Sometimes liquidated damages are a flat fee. I often favor liquidated damages based on a formula — say, one-quarter to one-half of the physician’s compensation, for the prior one or two years. When applying this formula approach, it is often advisable to have a ceiling on the amount of damages that would be payable under the formula. Liquidated damages for physicians range from $25,000 or less to $150,000 or more. What is fair depends on the individual circumstances.

Many groups are willing to compromise on their noncompete provisions. When I represent physician employees, I often negotiate such compromises. But I also resist them strongly when representing an established medical group.

Here is my reasoning. The enforceability of a noncompete provision is directly related to its reasonableness. Part of what makes the covenant reasonable is that it is necessary to prevent the departed physician from taking something (the group’s market leverage) that would harm the medical group. But if the medical group starts allowing exceptions to the noncompete clause, it effectively has stated that the employee’s departure is not harmful to the group, or that the harm is O.K. in certain circumstances. This is dangerous, because it suggests that the noncompete clause may not be an essential protection for the group, increasing the chances that a court may find it inappropriate and thus unenforceable. There certainly are reasons why this vulnerability may not apply in certain circumstances, or why this vulnerability may otherwise be acceptable. But weigh the issues carefully before you agree to compromise.

A medical group that is open to compromise has a number of options to consider. A covenant may only apply if the employee physician is terminated for cause, or departs the group without cause. (Be sure to define “cause” carefully!) Or the covenant may only preclude independent medical practice, so that the departed physician may become a hospital employee. Or the noncompete provision may disappear or change its focus after a certain period of continued employment. There are many permutations. In general, though, an employer should only agree to compromises that can be justified in the contract as both fair and consistent with the premise that underlies the covenant.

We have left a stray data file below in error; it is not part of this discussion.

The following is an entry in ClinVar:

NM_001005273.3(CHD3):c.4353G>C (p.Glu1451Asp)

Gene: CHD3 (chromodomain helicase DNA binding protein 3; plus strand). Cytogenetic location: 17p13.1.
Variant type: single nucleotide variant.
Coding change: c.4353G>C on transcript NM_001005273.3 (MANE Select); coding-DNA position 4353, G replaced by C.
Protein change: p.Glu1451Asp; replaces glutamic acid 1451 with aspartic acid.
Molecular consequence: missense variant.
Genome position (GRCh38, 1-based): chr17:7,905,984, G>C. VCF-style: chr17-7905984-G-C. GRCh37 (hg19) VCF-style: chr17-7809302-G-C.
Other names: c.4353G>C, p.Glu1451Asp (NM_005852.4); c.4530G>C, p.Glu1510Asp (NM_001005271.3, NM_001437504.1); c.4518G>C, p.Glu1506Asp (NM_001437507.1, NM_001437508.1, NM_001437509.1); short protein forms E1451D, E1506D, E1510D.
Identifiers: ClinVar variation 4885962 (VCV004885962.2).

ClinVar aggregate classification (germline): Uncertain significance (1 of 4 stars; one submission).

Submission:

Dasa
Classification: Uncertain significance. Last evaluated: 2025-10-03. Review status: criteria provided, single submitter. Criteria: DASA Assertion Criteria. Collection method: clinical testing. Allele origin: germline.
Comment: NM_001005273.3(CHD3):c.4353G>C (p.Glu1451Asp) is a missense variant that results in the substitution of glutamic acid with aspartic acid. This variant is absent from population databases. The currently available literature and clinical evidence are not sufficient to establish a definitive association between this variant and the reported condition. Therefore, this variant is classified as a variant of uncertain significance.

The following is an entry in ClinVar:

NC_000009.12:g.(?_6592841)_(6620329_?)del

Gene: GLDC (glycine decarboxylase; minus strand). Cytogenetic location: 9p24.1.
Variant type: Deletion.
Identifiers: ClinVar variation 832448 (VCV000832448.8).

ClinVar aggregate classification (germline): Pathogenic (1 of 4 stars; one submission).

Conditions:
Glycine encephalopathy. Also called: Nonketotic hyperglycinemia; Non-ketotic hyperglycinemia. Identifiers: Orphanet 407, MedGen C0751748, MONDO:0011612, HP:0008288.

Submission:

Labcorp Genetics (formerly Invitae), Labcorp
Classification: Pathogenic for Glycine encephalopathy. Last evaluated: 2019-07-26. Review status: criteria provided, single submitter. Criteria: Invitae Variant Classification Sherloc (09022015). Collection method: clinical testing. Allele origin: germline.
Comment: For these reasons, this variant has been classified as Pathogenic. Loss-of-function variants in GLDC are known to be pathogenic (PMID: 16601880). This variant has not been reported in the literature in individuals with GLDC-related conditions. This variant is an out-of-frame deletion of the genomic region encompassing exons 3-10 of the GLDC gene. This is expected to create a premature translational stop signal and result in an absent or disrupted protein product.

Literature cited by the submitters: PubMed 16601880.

Remember also that your ability to enforce a noncompete clause will directly relate to how consistently you have enforced it. If all of your physicians have noncompetes and three of them left without your challenging their subsequent competition, it will be harder to argue that the covenant should be enforced for the physician who next departs. In other words, a noncompete provision should be only as restrictive as you are willing to enforce, and then should be enforced vigorously.

I recently have begun to see an interesting variation on physician noncompete provisions in employment agreements. Instead of the standard noncompete provisions, the contract lists specific physicians from whom a departing employee may not accept referrals. Often, this list is so extensive as to virtually prevent the physician from remaining in the area. All of the same cautions and advice I discuss above for standard noncompete provisions apply to such “end-run” prohibitions.

Neil B. Caesar is president of The Health Law Center (Neil B. Caesar Law Associates, PA), a national health law/consulting practice in Greenville, S.C.